Wearing a bull's-eye; With no insurance coverage, older doctors cease practicing, and younger doctors look elsewhere to start their careers.

Sunday News (PA)
Sunday, August 3, 2003

Joanne Doroshow, executive director for the Center for Justice and Democracy in New York, said the insurance industry must be monitored to stop the large swings in insurance premiums.

“Medical malpractice premiums are invested in bonds,” she said. “The companies make lots of money off of the investments because they have a lot of time to use the money.”

Doroshow explained that from the time a premium is paid and a settlement in a lawsuit is reached could be up to five years. “That is a long time to use the money.”

And that is only if the money is needed to settle a lawsuit.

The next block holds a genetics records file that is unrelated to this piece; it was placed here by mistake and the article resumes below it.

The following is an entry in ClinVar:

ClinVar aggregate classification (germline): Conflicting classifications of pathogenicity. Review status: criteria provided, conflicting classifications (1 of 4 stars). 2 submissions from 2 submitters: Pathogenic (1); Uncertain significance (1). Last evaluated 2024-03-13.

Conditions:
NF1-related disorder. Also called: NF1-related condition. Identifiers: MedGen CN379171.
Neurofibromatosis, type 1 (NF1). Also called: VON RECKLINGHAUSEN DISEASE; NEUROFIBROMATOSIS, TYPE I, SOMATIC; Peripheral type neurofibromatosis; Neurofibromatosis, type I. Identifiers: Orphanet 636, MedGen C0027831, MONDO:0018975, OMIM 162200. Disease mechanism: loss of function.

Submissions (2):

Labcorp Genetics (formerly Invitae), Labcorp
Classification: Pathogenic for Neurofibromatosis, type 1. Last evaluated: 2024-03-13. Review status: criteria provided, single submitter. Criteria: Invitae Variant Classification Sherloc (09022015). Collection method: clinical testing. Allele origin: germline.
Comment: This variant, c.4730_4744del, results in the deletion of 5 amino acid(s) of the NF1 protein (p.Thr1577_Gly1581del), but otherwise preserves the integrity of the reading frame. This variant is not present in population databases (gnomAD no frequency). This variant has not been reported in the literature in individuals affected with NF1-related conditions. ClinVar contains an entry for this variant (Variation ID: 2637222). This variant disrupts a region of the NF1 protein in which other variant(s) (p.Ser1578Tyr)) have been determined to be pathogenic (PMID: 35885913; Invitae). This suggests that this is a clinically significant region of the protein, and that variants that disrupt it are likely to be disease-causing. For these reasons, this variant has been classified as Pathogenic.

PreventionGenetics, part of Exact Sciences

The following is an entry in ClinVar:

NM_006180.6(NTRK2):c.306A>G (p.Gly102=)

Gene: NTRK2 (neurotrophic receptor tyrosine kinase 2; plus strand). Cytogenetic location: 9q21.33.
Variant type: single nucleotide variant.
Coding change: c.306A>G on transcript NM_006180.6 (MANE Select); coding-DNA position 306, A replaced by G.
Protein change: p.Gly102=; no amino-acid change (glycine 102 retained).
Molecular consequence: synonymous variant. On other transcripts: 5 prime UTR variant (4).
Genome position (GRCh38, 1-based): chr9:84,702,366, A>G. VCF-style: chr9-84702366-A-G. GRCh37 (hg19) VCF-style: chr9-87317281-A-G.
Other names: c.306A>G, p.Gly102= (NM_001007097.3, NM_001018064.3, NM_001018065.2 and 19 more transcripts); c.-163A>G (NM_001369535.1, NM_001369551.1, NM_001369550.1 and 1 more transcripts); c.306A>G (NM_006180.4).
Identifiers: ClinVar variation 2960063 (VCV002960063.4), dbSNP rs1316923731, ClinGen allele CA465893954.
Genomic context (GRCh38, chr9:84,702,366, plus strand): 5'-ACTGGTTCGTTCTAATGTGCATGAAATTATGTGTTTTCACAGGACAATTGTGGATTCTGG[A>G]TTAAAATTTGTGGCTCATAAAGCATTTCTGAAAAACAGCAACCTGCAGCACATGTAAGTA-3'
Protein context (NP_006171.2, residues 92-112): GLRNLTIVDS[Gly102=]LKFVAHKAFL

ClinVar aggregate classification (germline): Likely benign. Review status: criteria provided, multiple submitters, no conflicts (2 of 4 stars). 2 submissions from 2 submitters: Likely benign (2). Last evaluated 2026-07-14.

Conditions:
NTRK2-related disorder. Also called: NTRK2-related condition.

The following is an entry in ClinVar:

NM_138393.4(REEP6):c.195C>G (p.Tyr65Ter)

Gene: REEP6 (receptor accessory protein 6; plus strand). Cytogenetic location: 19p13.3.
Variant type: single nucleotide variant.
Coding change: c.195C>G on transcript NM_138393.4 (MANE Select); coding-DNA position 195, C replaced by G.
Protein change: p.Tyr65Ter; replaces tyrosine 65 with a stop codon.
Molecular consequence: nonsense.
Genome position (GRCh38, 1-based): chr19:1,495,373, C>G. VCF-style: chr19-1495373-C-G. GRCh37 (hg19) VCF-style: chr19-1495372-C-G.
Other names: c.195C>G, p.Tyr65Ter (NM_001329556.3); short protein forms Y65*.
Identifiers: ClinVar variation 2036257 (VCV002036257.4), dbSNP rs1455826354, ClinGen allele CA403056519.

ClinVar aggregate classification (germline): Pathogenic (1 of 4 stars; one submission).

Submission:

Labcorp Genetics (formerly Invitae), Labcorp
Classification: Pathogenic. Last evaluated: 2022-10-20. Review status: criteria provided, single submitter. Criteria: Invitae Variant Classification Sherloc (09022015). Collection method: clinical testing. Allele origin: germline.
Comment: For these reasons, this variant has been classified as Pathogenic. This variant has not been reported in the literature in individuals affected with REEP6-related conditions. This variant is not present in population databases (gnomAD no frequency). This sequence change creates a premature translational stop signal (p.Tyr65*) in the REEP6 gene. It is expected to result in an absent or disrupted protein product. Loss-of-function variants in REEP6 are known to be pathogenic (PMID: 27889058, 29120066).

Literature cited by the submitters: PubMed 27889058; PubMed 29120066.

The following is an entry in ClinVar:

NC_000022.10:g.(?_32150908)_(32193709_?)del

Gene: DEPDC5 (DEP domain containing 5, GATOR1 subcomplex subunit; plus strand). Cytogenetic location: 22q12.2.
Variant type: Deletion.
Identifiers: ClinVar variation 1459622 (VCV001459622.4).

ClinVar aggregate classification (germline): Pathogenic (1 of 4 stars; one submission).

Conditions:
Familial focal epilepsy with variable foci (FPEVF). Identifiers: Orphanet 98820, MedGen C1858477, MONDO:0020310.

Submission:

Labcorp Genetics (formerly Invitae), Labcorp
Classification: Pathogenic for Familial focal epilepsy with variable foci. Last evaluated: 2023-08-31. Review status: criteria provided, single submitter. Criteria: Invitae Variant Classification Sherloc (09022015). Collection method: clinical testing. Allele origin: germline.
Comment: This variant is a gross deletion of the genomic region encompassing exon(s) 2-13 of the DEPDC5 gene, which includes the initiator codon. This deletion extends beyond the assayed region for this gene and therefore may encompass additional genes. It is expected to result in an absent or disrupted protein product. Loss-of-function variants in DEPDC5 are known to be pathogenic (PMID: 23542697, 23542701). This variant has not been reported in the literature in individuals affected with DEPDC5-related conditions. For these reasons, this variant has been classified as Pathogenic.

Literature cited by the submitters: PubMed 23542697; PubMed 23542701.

When the economy is good, Doroshow said, the rates are kept low because of increased competition. “In a hard market, when interest rates decrease, and income decreases, rates go up. Then the weaker companies pull out altogether.”

Whether the market is soft or hard, Doroshow said she favors some type of control over rates insurers can charge. “In California, there is a law requiring a hearing if rates go up or down 15 percent.”

Most states, she said, have weak laws governing rate changes, and most insurance departments are too understaffed and underfinanced to keep tabs on them.

Rendell's plan calls for requiring a hearing if insurers want to raise or lower premiums 25 percent.
For a copy of the complete article, contact CJ&D.

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